Impaled Warnham father: “I thought I was going to die”

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A Warnham father has told of the terrifying moment he thought he was going to die after falling ten feet and impaling himself on a metal spike.

David Johnstone, 53, was working on a West Chiltington farm loading hay bales on a trailer when he fell onto the back of a tractor.

A blunt metal spike punctured his chest and narrowly missed his vital organs.

“I was in absolute agony and thought I was going to die, it was terrifying,” said Mr Johnstone, who had finished his day job as a masonry consultant and was helping a friend on the farm when the incident happened in July.

The victim managed to pull himself off the spike, but fell over and was placed on hay bales by workers at the scene.

Mr Johnstone continued: “I saw blood coming out of my chest and arms and every breath I took was smaller than the previous one because one of my lungs had collapsed.

“The pressure had built up in my chest cavity and was putting pressure on my heart so my blood pressure went very low.

“On the other hand it almost couldn’t have happened in a better place because if it had been two inches or more either way, I would have died.”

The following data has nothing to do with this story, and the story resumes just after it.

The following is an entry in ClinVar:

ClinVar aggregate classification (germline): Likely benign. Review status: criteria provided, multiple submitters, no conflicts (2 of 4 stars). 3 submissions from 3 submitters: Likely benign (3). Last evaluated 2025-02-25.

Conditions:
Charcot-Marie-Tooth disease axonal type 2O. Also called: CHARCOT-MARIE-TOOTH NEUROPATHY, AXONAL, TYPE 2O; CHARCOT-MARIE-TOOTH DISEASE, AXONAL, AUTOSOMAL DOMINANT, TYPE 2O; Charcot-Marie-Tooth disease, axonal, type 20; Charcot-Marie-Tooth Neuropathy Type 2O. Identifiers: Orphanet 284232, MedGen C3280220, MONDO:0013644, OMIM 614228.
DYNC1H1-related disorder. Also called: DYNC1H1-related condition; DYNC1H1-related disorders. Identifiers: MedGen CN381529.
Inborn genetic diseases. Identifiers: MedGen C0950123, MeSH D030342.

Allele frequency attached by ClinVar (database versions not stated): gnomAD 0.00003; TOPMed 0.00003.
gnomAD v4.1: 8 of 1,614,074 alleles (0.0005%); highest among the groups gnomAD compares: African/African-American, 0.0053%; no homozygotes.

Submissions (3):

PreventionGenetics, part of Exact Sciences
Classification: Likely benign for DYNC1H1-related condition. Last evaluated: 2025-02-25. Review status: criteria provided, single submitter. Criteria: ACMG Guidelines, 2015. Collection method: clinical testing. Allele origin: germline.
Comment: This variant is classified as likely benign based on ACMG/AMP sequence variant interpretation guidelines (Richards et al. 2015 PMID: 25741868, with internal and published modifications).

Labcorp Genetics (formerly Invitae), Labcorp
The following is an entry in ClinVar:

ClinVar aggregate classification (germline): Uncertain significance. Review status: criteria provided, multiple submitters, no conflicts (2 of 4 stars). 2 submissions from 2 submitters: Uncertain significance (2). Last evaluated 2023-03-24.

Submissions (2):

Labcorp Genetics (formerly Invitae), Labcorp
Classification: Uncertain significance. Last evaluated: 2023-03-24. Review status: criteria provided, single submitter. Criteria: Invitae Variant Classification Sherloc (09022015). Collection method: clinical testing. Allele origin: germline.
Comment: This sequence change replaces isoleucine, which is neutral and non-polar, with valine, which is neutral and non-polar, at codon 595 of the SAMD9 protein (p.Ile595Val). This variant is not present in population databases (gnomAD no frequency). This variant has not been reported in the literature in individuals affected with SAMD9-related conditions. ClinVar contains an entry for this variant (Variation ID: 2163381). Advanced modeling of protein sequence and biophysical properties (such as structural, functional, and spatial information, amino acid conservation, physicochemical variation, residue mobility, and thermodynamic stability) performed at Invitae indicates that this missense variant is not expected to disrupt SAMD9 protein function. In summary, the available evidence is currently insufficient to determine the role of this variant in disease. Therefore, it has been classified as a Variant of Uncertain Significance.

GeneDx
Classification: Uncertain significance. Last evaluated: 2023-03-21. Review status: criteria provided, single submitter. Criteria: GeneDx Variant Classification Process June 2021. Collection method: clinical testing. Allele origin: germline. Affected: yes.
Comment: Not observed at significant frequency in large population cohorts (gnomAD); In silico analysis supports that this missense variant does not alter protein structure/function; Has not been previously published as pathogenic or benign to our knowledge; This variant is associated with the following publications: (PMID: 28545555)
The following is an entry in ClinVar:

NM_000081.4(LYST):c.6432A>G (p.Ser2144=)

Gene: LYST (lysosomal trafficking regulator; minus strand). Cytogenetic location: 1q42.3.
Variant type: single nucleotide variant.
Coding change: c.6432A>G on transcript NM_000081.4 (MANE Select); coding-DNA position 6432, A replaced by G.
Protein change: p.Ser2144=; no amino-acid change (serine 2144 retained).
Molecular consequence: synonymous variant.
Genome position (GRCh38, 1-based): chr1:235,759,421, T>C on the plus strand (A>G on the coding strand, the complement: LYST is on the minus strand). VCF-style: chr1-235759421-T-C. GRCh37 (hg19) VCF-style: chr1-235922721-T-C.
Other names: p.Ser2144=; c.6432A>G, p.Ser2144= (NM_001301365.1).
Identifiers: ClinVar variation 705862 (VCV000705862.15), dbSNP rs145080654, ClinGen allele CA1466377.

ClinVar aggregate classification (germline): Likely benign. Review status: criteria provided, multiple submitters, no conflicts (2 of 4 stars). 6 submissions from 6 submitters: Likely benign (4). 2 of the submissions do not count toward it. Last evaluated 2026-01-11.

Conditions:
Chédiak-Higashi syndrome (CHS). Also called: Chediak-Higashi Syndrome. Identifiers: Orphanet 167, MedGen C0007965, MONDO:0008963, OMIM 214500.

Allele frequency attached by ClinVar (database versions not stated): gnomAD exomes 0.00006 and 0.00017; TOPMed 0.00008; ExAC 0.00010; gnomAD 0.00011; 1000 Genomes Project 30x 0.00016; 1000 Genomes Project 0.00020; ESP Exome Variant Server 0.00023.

South East Coast Ambulance Service (SECAmb) Community First Responder Peter Davis, critical care paramedic Lewis Allam and his colleagues Christian Clarke and Laura Benham were first on scene and found Mr Johnstone fighting for breath.

Sussex Air Ambulance was called due to the severity of his injuries and the doctor and paramedic carried out emergency life-saving treatment.

Mr Allam said: “Upon re-assessment of the patient it was clear that his condition was worsening due to either blood or air being trapped around his lung and at this point the helicopter was overhead.”

Mr Johnstone was airlifted to the Royal Sussex County Hospital major trauma centre in Brighton where he spent the next six days.

He has since made a good recovery and recently met the charity helicopter crew for the first time since his accident.

The father of two added: “When the air ambulance arrived I thought it must be quiet serious but I wasn’t aware of the level of expertise and equipment on board. Now I know that’s what made the difference and I wouldn’t be here today otherwise. I just wanted to say thank you in person because one of the most valuable things you can give is your time. It was very important for me to do that and it was absolutely marvellous to see them and say thanks.”